Not sure what to say to mark this occasion, but it felt important to mark it somehow. It’s Monday, March 16, 2020, and I think it’s fairly obvious by now that this Corona virus thing is going to be wildly transformative. It’s also terrifying for obvious reasons. Being in Bishop is a tremendous blessing, as most of our daily activities here fall squarely within the recommended social isolation parameters, and as of this typing the county of Inyo has yet to see a confirmed case. If there’s a downside to being out here, it’s the anxiety from not being around to help the old folks in the Bay Area and San Diego. At least it’s not too long a drive.
I was a 17 year old high school senior on 9/11/01. I remember the panoply of chaotic emotions the country collectively went through, and I recall feeling distinctly that the world would never be the same. Between the Patriot Act and the invasions of Iraq and Afghanistan (the former on pretenses of such obvious and flimsy bullshit that the mere fact we managed to hold our noses and swallow it was a grave indication of the lessons unlearned from our numerous tragic attempts at imperialism), it was pretty clear that the changes the world was going through were not, on balance, in favor of freedom and equality and transparency of government.
It’s obviously way way way too early to know anything about how this whole pandemic thing will progress, much less how the world will look in a year or two. I know it’s going to get worse here in America before it gets better, and it’s scary that we don’t really know how long it’ll be before we have adequate testing, much less a viable vaccine. It’s scary that we don’t know how bad the spread of the disease, or its indirect consequences, will get. We’re doing the distancing thing, avoiding eating out and the like, and tuning into the CDC. This crisis feels, very, very different from other major disasters in recent memory.
But, if it’s not too early, I’d like to offer a note of optimism.
Unlike hurricanes (Katrina, Harvey, Irma, etc.), tsunamis (Banda Aceh), nuclear tsunamis (Fukushima), earthquakes, and wildfires, this thing is coming for all of us, rich and poor, wherever we are. With different governments taking different steps at different times, we have a real-time natural laboratory. This gives us the ability to compare best practices and collectively mitigate the overall damage to life and livelihood. Furthermore, the very nature of the disease is itself a strong incentive for us to be very concerned indeed about the health and welfare of everyone in our communities, and indeed the entire globe. Countless benefit concerts have preached that we are all one connected people, but may take Covid-19 to make the lesson stick.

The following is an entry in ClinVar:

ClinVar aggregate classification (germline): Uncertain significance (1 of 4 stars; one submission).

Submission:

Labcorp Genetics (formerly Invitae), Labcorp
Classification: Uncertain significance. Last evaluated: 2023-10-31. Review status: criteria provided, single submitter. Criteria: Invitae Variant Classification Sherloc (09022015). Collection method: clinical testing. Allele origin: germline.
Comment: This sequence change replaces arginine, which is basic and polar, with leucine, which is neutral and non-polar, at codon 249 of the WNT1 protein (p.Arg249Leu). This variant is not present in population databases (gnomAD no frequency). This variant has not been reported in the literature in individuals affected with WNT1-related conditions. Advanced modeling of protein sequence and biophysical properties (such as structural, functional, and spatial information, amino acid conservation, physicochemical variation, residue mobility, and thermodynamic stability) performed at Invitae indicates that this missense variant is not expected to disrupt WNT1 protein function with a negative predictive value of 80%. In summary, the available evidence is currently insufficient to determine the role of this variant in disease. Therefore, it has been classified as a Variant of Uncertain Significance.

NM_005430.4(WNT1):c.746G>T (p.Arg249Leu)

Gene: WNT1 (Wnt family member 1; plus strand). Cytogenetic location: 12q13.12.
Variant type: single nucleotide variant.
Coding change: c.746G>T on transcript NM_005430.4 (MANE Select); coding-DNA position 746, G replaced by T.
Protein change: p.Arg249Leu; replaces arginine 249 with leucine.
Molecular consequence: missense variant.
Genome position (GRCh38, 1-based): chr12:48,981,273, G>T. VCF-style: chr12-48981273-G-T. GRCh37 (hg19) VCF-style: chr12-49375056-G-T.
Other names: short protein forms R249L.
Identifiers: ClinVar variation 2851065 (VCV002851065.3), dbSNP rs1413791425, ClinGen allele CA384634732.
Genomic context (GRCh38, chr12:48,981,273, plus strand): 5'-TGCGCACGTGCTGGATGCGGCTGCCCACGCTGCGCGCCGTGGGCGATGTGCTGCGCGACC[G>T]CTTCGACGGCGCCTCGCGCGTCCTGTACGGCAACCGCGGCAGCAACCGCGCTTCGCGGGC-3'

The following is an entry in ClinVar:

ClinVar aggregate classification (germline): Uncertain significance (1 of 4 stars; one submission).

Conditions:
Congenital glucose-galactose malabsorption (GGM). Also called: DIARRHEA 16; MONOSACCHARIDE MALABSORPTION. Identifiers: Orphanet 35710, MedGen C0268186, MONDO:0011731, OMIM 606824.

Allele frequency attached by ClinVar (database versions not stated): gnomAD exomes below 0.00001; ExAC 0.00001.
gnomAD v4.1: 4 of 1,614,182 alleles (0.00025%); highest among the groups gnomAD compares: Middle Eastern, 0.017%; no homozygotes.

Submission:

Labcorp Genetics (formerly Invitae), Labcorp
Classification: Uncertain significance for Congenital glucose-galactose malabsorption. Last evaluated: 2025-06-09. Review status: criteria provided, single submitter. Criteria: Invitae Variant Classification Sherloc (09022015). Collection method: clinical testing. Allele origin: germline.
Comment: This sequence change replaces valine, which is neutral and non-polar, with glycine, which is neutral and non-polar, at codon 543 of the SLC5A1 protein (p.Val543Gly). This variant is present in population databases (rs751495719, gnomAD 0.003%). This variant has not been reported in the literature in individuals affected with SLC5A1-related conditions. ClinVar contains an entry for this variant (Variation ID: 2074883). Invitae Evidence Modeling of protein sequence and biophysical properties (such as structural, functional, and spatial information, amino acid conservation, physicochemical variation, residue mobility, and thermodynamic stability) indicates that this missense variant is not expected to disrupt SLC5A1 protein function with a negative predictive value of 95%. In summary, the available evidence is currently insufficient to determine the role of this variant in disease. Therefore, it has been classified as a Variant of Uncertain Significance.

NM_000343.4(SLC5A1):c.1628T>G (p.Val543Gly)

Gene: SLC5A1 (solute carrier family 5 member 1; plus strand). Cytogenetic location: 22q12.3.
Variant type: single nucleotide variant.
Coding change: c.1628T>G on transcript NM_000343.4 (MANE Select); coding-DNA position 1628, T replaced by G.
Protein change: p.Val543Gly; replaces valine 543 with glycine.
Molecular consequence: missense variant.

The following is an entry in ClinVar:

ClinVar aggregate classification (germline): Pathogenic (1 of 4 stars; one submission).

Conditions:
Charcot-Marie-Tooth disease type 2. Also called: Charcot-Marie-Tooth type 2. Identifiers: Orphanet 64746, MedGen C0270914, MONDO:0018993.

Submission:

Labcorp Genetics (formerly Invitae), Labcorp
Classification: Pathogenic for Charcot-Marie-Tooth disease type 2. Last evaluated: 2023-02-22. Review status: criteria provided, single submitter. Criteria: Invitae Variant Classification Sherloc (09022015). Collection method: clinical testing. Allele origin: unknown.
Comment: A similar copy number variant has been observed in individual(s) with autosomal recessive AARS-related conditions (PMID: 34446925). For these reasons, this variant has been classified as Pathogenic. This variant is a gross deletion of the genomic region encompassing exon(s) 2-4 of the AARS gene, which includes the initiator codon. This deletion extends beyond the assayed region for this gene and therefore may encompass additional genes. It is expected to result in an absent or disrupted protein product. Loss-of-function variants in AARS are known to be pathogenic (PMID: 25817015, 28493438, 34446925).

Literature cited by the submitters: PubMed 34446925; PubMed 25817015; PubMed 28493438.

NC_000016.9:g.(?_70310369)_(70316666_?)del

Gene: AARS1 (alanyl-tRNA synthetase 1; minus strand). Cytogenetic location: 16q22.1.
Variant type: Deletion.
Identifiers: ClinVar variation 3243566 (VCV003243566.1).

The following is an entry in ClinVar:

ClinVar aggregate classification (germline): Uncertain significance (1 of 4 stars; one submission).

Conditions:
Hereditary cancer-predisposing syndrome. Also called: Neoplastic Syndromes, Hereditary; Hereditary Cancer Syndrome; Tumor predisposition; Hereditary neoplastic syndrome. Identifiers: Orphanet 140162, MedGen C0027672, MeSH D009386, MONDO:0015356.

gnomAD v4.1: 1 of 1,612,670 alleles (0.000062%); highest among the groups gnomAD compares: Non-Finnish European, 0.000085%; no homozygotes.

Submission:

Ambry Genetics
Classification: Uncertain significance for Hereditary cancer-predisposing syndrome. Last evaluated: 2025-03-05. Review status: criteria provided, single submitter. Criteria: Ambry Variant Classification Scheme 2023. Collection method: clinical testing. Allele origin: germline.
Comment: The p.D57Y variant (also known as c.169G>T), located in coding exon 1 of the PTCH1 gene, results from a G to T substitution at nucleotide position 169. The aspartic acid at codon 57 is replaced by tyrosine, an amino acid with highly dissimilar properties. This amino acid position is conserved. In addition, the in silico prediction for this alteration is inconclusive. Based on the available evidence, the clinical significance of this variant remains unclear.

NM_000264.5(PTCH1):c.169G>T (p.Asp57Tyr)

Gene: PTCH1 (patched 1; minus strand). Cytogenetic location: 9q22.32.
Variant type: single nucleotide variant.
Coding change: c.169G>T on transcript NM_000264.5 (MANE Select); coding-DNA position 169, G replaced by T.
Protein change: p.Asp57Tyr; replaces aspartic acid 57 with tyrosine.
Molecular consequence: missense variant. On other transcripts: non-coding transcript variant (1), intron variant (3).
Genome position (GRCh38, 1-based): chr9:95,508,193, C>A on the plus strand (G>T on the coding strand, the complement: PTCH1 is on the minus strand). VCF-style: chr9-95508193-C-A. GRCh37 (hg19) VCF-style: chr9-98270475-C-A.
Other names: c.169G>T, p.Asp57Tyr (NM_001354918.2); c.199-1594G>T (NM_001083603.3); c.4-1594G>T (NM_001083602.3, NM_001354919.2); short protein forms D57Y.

Unlike climate change, Covid is an immediate and palpable threat. Humanity has thus far failed the climate challenge pretty miserably–I take my small-yet-well-above-the-global-median share of responsibility–but nobody, not even Trump, can claim that this is all a hoax perpetrated by a cabal of greedy grant-money-grubbing paleoarchaeologists hoping to fund their Powerpoints. Unlike climate change, the results of carelessness are immediate, and the social pressure feels too strong for there to be much noise from whoever wants to downplay the threat. And unlike all of those other problems in America, like the wealth gap, lack of health coverage, and an eviscerated federal government run by a toddler with the brain of a magic 8-ball, Covid is making the stock market deflate so even our benevolent oligarchy has a little skin in the game.
What I’m trying to say is, I’m already seeing and hearing of people offering to help each other out, employers paying staff during closures (and members who can afford to continuing to support shuttered businesses), and, at least around Bishop, a general sense that shit got real, and that we got each other’s backs. I’m hopeful that if this doesn’t get too much worse, then there’s a halfway decent chance that we could become a whole lot better.